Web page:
Review: Tequila Herradura Scotch Cask Finish

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Tequila Herradura Scotch Cask Finish
Tequila Herradura Scotch Cask Finish

When you are dealing with a highly controlled spirit like Scotch Whisky or Tequila, there are only so many things you can do to really impact flavor and character. One of the biggest tools in the proverbial tool belt is the barrel. The longer you leave a spirit in a barrel, the more of that barrel character comes through, and the more impact it has on the final flavor. Because barrels are made of wood, they are naturally porous, and when you age something in a barrel, the barrel soaks up a portion of that liquid. Fill that barrel back up with something new and it will leech out that soaked-up liquid, bringing some of its flavor, aroma, color, and character into the mix.

Scotch Whisky companies have been experimenting with different cask finishes for years, with one company, Laphroaig going so far as to making the cask the star of a portion of their offerings. While there has been some experimentation in the Tequila space, it has been fairly limited. It’s really Tequila Herradura who has been the trailblazer with their Colección de la Casa series, with releases of reposado tequila finished in port casks and cognac barrels.

For their 2014 Tequila Herradura Colección de la Casa release,  Herradura decided to go in an unconventional direction, finishing their tequila in a combination of Scotch whisky barrels. While this isn’t the first time someone has combined tequila and scotch, it’s the most high profile marriage of the two to date.

Tequila Herradura Colección de la Casa, Reserva 2014 – Scotch Cask Finish Reposado Tequila (40% ABV / 80 proof, $89.99) is a blend of tequila that’s been conventionally aged for eleven months in American oak with a part aged for an additional three months in Highland Whisky casks, and a part aged an additional three months in Islay Whisky casks.

Pale gold in color, this Herradura looks like what you’d expect a reposado should look like. On the nose it leads with fairly conventional reposado tequila aromas including cooked agave and black pepper along with caramel, dill, and oak. Underneath the classic tequila aromas, there’s a slight sense of the Scotch Whisky with a faint hint of malt, dried apricot, and a touch of smoke.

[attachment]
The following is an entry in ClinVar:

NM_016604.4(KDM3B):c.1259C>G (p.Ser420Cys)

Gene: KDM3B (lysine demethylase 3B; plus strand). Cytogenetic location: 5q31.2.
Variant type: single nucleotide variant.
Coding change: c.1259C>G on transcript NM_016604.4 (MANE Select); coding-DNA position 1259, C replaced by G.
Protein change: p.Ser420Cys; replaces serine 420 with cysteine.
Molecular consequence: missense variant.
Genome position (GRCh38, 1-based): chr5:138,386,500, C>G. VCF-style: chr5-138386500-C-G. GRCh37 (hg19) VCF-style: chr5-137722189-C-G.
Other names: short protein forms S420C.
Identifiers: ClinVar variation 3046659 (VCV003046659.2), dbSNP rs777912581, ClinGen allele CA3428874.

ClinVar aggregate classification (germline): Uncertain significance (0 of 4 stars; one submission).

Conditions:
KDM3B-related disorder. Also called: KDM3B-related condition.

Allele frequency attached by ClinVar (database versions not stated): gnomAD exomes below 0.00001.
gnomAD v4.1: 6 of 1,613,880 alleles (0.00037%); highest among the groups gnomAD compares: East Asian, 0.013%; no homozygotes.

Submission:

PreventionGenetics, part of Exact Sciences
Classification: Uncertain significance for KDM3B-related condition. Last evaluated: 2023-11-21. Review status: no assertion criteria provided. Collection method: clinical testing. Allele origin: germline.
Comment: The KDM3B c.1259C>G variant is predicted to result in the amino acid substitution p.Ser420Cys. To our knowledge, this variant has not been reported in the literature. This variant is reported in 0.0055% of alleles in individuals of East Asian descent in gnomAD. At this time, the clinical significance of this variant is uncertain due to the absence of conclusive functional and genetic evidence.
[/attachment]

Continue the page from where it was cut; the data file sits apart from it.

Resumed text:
The entry for Herradura’s Scotch Cask Finish Reposado leads with spice with black pepper, white pepper, and oak. After that initial spice kick, the sweeter roasted agave notes emerge along with caramel and vanilla. It’s in the midpalate where the influence from the Scotch whisky casks are most present. While we know that there’s Highland whisky in the mix, the malt and apricot which were clearer on the nose get lost in the spicy pepper and pronounced citrus notes of the tequila. What does shine through much stronger on the palate is the ashy smoke from the Islay whisky. This smoke combines with white pepper at the end of the midpalate to drive a dry, spicy, and slightly ashy finish.

As an experiment, the Herradura’s Scotch Cask Finish Reposado is a success. Indeed, the sweet and spicy agave-based tequila integrates and balances well with the sweet and smoky qualities of the Scotch whisky, but is that really much of a surprise? After all, mezcal is an agave-based spirit that often incorporates a smoky Islay-like character in the mix. While intellectually interesting as an experiment, what’s in the bottle is difficult to recommend, especially at this price point. $90 puts you in a space to hit some pretty spectacular tequilas, and while interesting, this isn’t spectacular.

We probably won’t see a flood of Scotch Whisky cask finished tequilas on the market for the simple reason that used Scotch whisky barrels are much harder and more expensive to come by than bourbon barrels. Because bourbon requires a new barrel for each batch, there’s a high volume of used (or ex-bourbon) barrels out there. Scotch whisky producers tend to keep their barrels as long as possible and value the fact that after many re-fills they begin to become more neutral in their impact on the whisky aging inside.

Ultimately, for the fusion of smoke with agave, we’re much more inclined to turn to a good mezcal. Why go through all the trouble of importing ex-whisky casks from Scotland when you’ve got a vibrant and prized spirit with a compatible flavor profile in your back yard? 80 points.

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+Geoff Kleinman, is the founder, and managing editor of DrinkSpirits.com. He is a nationally recognized spirits columnist and staff reviewer for Whisky Advocate Magazine. Geoff's work has appeared in dozens of major magazines including Playboy Magazine, Black Book, and Mixology Magazine. He is a current sitting judge for the Ultimate Spirits Challenge, the founder of the Society of Modern Journalists, holds BAR certification from the Beverage Alcohol Resource Group, is a Certified Cognac Educator, and a Kentucky Colonel
  • tanstaafl2

    Did you have a chance to review the previous two Herradura cask finishes?
    Couldn’t find a review for them on your blog. I enjoyed the port finisha bit more
    than the cognac although both had their moments. The port showed more fruit
    while the cognac seemed a bit spicier. I think your point about this being
    rather like a mescal is what makes me a bit reluctant to pursue this one.

    • No, they neglected to send them. It’s not so smokey that you’ll think “mezcal” but aside from the smoke a lot of the Scotch characteristics are pretty much lost in the mix.

  • Bill

    $90 is quite a lot

    • I will happily pay $90 for a stunning spirit with great flavor, distinct character and excellent craftsmanship. While this one is interesting, it’s not that….